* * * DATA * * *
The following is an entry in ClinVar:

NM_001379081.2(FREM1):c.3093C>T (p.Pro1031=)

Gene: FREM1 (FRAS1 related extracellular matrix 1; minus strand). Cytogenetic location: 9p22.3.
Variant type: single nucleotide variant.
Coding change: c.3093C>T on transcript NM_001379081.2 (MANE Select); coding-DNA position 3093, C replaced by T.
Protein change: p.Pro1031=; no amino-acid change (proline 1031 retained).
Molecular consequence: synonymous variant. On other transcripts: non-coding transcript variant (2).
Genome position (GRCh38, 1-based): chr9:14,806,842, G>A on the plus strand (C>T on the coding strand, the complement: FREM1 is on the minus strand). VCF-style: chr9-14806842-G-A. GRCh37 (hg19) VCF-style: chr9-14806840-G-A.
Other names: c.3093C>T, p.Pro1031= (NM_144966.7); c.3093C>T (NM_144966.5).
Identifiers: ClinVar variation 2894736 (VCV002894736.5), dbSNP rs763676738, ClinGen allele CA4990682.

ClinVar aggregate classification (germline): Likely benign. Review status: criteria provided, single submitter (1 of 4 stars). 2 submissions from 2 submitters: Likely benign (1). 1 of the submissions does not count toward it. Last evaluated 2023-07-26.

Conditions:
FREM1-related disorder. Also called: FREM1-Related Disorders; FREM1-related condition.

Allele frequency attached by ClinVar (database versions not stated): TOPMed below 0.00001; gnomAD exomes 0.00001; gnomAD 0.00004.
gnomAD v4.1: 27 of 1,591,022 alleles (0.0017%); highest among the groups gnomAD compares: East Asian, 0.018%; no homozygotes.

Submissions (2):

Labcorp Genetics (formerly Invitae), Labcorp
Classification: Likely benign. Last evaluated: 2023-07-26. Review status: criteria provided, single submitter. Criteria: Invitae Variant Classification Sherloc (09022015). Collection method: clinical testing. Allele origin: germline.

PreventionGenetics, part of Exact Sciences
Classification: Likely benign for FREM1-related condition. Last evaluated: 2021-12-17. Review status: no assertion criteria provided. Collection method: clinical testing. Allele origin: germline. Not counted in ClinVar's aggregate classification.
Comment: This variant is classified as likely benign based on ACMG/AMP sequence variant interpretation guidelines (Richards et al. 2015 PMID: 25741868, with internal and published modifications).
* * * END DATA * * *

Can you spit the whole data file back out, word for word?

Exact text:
The following is an entry in ClinVar:

NM_001379081.2(FREM1):c.3093C>T (p.Pro1031=)

Gene: FREM1 (FRAS1 related extracellular matrix 1; minus strand). Cytogenetic location: 9p22.3.
Variant type: single nucleotide variant.
Coding change: c.3093C>T on transcript NM_001379081.2 (MANE Select); coding-DNA position 3093, C replaced by T.
Protein change: p.Pro1031=; no amino-acid change (proline 1031 retained).
Molecular consequence: synonymous variant. On other transcripts: non-coding transcript variant (2).
Genome position (GRCh38, 1-based): chr9:14,806,842, G>A on the plus strand (C>T on the coding strand, the complement: FREM1 is on the minus strand). VCF-style: chr9-14806842-G-A. GRCh37 (hg19) VCF-style: chr9-14806840-G-A.
Other names: c.3093C>T, p.Pro1031= (NM_144966.7); c.3093C>T (NM_144966.5).
Identifiers: ClinVar variation 2894736 (VCV002894736.5), dbSNP rs763676738, ClinGen allele CA4990682.

ClinVar aggregate classification (germline): Likely benign. Review status: criteria provided, single submitter (1 of 4 stars). 2 submissions from 2 submitters: Likely benign (1). 1 of the submissions does not count toward it. Last evaluated 2023-07-26.

Conditions:
FREM1-related disorder. Also called: FREM1-Related Disorders; FREM1-related condition.

Allele frequency attached by ClinVar (database versions not stated): TOPMed below 0.00001; gnomAD exomes 0.00001; gnomAD 0.00004.
gnomAD v4.1: 27 of 1,591,022 alleles (0.0017%); highest among the groups gnomAD compares: East Asian, 0.018%; no homozygotes.

Submissions (2):

Labcorp Genetics (formerly Invitae), Labcorp
Classification: Likely benign. Last evaluated: 2023-07-26. Review status: criteria provided, single submitter. Criteria: Invitae Variant Classification Sherloc (09022015). Collection method: clinical testing. Allele origin: germline.

PreventionGenetics, part of Exact Sciences
Classification: Likely benign for FREM1-related condition. Last evaluated: 2021-12-17. Review status: no assertion criteria provided. Collection method: clinical testing. Allele origin: germline. Not counted in ClinVar's aggregate classification.
Comment: This variant is classified as likely benign based on ACMG/AMP sequence variant interpretation guidelines (Richards et al. 2015 PMID: 25741868, with internal and published modifications).